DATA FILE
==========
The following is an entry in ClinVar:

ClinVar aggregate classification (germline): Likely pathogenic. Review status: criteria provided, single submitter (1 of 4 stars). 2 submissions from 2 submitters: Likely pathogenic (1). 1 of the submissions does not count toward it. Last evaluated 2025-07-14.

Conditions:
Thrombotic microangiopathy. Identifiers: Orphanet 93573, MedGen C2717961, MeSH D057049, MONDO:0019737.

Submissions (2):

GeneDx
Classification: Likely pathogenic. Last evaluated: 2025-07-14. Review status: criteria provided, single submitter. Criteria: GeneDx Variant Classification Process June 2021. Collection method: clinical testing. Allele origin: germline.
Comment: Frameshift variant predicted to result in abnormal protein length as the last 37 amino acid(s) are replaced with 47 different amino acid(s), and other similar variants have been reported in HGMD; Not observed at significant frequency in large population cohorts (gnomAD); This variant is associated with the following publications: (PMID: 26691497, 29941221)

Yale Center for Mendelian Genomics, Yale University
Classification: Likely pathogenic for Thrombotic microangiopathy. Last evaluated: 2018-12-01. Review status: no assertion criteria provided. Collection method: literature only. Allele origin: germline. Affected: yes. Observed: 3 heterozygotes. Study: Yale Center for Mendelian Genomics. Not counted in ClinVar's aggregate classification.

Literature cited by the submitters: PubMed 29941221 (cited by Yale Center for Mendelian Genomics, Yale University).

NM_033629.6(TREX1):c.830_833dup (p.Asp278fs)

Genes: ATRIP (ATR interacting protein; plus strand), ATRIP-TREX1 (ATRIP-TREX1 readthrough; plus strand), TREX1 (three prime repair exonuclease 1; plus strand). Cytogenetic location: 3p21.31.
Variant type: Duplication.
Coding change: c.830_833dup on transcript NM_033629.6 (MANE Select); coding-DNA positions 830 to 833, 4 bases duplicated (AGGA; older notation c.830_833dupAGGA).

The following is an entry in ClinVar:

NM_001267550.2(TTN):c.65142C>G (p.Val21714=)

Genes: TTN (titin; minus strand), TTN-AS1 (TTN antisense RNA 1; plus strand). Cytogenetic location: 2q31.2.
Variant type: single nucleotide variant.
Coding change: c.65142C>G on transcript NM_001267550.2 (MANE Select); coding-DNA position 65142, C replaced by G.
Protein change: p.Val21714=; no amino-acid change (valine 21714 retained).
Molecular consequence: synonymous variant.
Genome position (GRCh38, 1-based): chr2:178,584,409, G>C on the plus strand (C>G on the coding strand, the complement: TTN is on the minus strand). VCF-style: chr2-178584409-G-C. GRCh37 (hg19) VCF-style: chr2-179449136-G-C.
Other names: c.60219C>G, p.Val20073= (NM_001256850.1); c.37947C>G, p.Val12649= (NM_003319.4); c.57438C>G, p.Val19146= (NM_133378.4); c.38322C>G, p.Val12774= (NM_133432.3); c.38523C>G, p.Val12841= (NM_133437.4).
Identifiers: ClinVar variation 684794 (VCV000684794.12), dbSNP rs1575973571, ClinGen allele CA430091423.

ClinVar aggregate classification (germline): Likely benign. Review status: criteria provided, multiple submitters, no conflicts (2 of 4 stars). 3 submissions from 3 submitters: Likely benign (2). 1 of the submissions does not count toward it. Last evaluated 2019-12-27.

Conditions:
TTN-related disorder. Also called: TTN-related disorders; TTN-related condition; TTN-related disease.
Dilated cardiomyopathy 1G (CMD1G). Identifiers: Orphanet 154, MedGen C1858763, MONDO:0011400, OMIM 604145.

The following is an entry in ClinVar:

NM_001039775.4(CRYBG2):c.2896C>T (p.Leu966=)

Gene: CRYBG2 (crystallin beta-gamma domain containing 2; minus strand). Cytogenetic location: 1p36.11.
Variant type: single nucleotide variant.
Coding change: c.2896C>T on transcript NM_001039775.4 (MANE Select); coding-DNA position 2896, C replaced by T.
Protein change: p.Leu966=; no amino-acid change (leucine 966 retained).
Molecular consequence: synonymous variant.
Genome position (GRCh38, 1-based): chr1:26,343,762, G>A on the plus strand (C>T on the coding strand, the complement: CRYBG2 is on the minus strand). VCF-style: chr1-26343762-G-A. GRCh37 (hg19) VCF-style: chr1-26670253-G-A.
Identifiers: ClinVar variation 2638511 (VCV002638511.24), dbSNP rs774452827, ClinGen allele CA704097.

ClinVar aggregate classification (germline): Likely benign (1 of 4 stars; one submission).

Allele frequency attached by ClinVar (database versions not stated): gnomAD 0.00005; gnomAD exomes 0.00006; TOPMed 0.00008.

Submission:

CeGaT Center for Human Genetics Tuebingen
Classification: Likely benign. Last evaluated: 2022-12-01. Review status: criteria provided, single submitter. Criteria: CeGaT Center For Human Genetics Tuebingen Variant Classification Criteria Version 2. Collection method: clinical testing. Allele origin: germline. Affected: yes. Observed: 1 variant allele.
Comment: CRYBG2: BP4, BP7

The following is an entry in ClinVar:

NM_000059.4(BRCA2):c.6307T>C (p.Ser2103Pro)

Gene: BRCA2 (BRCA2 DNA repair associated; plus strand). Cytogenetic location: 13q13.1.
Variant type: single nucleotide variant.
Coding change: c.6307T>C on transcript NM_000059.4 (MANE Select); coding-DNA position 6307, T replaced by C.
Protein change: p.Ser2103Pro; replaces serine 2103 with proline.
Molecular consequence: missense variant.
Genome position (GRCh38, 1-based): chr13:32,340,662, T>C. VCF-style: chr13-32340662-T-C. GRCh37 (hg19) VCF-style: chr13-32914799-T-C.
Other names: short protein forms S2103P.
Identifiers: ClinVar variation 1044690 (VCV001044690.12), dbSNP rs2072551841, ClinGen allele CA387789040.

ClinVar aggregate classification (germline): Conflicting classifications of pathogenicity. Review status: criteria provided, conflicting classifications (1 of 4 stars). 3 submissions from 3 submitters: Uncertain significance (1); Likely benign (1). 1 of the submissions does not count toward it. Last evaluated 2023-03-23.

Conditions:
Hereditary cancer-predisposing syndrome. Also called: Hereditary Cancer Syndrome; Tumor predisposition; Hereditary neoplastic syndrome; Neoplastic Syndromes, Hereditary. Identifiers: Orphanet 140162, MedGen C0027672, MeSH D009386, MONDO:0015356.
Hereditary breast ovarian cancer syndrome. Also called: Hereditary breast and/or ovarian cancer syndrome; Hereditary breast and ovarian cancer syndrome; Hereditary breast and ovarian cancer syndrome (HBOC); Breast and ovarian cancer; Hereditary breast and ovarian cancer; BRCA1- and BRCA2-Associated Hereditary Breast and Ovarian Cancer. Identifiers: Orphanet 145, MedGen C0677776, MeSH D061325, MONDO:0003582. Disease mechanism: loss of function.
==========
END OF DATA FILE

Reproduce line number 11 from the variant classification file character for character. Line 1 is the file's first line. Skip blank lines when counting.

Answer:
Literature cited by the submitters: PubMed 29941221 (cited by Yale Center for Mendelian Genomics, Yale University).